The Confidence Code for Girls: An Interview with Claire Shipman

January 22, 2019
After featuring Claire Shipman in the inaugural issue of Women & Wealth Magazine, we had the pleasure of sitting down with her once again – this time to talk about raising confident girls. When we spoke three years ago, Shipman had just published “The Confidence Code.” Now her focus has turned to girls, and she provided us the highlights of her latest release, “The Confidence Code for Girls.”

Back in 2015, upon the launch of the Center for Women & Wealth, I admit that I was a bit shocked when Claire Shipman agreed to appear on the cover of the first issue of this magazine. After all, the magazine was just an idea at the time. Three years later, we have published 13 issues, but the conversation about the confidence of women and girls continues. As a result of the excellent work of Shipman and her co-author Katty Kay, we know that building confidence starts early and is critical throughout adolescence for girls. Confident girls become women who lead.

I am thankful that we had the confidence to ask Shipman to speak with us back in 2015 and that she was again willing to share insights from her recent book, “The Confidence Code for Girls.”

We spoke first in 2015 after “The Confidence Code” was published. How has the conversation about women and confidence changed in the past three years?

The conversation about confidence is everywhere now. Overall, it has changed for the better. What is different now is that there’s more appreciation for the fact that not only do companies and organizations need and value women, but they understand that female leaders might lead differently. There are more discussions about how to change the climate at a firm. I’m not saying it’s happened, because that’s the last frontier.

There’s been a gap between understanding that having female leaders is important and drives business and profits and then understanding that the modes of behavior the company needs to value may not be the traditional male ones. They need to be broader, and that’s tricky because our definition of what a leader looks like is almost still a 1950s caricature.

What inspired you to write this book, “The Confidence Code for Girls”? What did you find happens to girls’ confidence between ages 8 and 14?

We found that up until 8 years old, confidence is about the same among boys and girls. Then, between the ages of 8 and 12, it plummets by about 30% in girls. Boys experience ups and downs but nothing like this drop. When you marry that with other data about women and confidence and men and confidence, the female confidence never fully recovers. It never gets back up to the level where it’s equal to that of men.

When Katty Kay and I were writing “The Confidence Code,” we were trying to trace when confidence in women starts to decline. Data showed that it begins in puberty. We wanted to understand why, but that wasn’t a huge part of our book at that point. Then, when we were thinking about what to do next, we got excited about the idea of getting in there before the drop and trying to inoculate girls.

Tell us more about how boys and girls think about confidence differently. Do they have a different definition of confidence?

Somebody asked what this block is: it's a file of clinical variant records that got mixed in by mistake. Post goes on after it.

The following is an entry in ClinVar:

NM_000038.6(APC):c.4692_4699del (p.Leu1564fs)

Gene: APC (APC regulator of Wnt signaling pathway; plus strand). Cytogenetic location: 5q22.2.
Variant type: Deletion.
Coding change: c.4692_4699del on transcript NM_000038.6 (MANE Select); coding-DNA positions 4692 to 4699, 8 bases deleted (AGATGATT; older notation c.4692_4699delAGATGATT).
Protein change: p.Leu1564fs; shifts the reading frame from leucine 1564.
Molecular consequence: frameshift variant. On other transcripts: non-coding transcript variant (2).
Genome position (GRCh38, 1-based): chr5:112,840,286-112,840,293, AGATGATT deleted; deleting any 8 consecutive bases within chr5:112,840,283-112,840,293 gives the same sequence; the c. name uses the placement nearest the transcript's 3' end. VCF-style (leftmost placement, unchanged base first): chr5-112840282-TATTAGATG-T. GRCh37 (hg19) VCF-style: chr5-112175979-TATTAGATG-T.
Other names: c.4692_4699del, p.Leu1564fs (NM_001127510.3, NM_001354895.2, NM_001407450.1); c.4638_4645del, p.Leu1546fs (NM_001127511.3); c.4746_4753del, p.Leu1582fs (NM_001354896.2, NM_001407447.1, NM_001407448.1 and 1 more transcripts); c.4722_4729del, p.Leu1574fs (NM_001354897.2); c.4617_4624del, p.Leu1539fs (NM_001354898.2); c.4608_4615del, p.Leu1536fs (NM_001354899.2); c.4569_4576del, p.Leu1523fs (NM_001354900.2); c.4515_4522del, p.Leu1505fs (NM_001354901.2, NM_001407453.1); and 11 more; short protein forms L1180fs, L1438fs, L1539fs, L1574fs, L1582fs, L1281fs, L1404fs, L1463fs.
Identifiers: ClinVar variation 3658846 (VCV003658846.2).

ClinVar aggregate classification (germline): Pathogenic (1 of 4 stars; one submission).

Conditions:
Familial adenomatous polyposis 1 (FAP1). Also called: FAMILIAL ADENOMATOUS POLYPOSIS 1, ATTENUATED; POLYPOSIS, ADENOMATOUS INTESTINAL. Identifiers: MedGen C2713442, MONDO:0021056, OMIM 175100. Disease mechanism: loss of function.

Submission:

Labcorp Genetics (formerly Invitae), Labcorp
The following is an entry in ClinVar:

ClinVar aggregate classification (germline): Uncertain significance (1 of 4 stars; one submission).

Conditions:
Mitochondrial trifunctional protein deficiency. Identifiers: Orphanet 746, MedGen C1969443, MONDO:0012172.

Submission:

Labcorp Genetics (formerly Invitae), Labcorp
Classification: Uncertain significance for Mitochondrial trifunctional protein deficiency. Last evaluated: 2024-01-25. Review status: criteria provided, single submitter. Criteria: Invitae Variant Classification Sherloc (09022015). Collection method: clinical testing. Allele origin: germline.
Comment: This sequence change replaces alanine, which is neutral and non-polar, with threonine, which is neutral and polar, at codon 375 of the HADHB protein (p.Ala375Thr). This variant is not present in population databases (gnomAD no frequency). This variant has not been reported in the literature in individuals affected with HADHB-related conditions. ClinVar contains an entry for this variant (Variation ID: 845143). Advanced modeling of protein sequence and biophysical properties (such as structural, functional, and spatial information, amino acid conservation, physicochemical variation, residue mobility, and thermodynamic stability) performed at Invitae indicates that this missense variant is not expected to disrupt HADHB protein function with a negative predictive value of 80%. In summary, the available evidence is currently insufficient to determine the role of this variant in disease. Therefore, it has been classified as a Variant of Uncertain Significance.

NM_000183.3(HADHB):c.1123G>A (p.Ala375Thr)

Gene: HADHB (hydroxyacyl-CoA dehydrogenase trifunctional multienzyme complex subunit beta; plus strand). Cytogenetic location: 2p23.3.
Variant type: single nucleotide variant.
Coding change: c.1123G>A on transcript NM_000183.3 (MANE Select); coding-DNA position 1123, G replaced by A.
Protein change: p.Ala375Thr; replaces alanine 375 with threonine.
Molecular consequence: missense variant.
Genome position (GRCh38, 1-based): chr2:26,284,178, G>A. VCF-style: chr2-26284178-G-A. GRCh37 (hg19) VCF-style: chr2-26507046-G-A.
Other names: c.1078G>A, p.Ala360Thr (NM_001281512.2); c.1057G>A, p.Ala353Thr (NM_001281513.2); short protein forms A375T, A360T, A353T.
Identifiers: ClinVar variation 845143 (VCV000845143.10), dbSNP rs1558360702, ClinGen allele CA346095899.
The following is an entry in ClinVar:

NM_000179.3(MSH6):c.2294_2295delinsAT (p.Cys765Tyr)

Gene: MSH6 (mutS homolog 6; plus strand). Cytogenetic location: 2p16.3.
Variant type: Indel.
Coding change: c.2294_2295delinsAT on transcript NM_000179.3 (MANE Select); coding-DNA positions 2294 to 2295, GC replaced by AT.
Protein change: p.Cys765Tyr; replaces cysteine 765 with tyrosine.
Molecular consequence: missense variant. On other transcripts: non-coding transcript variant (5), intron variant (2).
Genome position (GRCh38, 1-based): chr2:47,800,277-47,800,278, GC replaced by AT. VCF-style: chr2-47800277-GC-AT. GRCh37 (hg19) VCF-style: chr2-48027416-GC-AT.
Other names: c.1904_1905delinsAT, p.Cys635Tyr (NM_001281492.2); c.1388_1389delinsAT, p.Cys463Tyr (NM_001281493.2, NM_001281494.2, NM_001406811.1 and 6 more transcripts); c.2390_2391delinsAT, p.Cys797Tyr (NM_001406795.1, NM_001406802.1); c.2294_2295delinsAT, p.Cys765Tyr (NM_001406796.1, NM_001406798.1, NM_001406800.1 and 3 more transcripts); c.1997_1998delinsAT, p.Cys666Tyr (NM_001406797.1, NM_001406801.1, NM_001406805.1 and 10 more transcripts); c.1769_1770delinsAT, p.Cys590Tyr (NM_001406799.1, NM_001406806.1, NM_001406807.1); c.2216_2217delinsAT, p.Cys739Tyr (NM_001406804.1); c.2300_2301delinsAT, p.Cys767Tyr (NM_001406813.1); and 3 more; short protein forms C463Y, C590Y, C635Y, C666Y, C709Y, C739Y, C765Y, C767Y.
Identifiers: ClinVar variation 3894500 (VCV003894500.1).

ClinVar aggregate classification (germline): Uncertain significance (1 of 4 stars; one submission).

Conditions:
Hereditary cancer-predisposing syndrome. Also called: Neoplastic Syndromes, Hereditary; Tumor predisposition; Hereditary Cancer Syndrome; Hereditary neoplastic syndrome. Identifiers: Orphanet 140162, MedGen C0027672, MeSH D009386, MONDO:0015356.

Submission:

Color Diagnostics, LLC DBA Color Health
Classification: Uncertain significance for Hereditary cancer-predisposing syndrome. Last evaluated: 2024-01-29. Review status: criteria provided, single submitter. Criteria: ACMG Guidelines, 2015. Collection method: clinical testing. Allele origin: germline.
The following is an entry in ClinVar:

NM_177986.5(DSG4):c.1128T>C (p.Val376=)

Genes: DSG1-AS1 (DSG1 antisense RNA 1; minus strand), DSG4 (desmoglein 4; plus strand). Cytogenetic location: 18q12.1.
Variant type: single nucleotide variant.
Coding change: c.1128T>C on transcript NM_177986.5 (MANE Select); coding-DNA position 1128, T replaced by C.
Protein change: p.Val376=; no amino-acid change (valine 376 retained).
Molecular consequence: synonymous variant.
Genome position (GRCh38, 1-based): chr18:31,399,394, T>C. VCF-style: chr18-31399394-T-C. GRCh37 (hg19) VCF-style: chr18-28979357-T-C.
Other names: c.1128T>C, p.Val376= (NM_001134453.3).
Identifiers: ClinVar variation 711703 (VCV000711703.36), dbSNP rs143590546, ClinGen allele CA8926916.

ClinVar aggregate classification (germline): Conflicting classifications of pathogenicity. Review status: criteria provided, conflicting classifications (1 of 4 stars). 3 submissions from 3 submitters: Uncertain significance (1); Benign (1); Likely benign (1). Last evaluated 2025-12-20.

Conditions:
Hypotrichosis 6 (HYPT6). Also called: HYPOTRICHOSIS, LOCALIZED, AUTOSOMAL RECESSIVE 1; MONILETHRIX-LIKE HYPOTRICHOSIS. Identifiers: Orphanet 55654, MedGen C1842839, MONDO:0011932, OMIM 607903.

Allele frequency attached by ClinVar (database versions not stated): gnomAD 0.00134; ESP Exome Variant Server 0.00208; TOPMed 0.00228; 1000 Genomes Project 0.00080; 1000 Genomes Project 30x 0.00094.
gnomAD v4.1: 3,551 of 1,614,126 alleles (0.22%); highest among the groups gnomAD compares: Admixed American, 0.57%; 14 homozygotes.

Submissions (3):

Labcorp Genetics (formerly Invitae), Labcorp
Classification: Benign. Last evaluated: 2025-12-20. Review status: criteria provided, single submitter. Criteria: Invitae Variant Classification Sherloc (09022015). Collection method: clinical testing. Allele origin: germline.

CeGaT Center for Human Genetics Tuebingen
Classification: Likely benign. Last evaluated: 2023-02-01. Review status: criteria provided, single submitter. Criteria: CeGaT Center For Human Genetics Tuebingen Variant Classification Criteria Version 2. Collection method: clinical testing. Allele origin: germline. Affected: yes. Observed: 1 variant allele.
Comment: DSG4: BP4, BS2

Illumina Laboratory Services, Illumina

Confidence is really about action. It’s about doing, failing and learning from that so you’re ready to take the next risk. It’s not about whether I’m a nice person or if I look good.

In partnership with Ypulse, we conducted research on confidence, which showed us that, instinctively, boys get more confidence because they’re more natural risk-takers. In boys, confidence is about what they achieve, and with girls, it’s about who they are.  

How do girls get that view that confidence is how they feel about themselves? 

That is one thing we don’t know. Girls have more active internal minds, especially starting at puberty. The other interesting discovery they found in the research was that rumination starts at puberty. That was kind of fortifying for me because I thought, “Who’s equipped at puberty to deal with overthinking?” In fact, maybe that is part of puberty – that negative voice constantly saying, “Why did I do that? Why did I send that message?” Girls start to do that around puberty, and they probably don’t even recognize what’s happening. Girls have that inner voice of judgment that in boys is more outwardly directed – they’re less reflective. In a lot of ways, I really envy that.

Girls and women operate cautiously, think things through and are sensitive to other people’s feelings – all of which are assets. The issue is when those things get in the way of our own ability to take risks or achieve or believe in ourselves. That’s when they’re a problem.

Your book talks about the top things girls can do to create more confidence and provides a checklist of action items.

We wanted to keep the messages simple, but we do start out by talking about risk and getting girls to understand that risk is scary, but it’s important to take risks. We talk to them about creating a risk list, thinking about all the things they consider scary, writing them down and thinking about how they might try one of them.

We try to break down the book into the most important things girls should focus on for building confidence: learning to take risks, learning to deal with failure, learning what’s going on inside your head and, ultimately, being willing to reject perfection.

We talk about the difference between starting small and taking a crazy risk. You want to take bite-size risks at the beginning. We’ve also weaved into the discussion scenarios for them to work through.

We give tips about starting with small risks and what you can tell yourself when you’re standing on the precipice to be willing to take action. One of the most useful tips we found was to be your own coach – you need to learn how to have a positive coach voice in your head where you’re telling yourself, “You can do this. You’ve done stuff like this before.”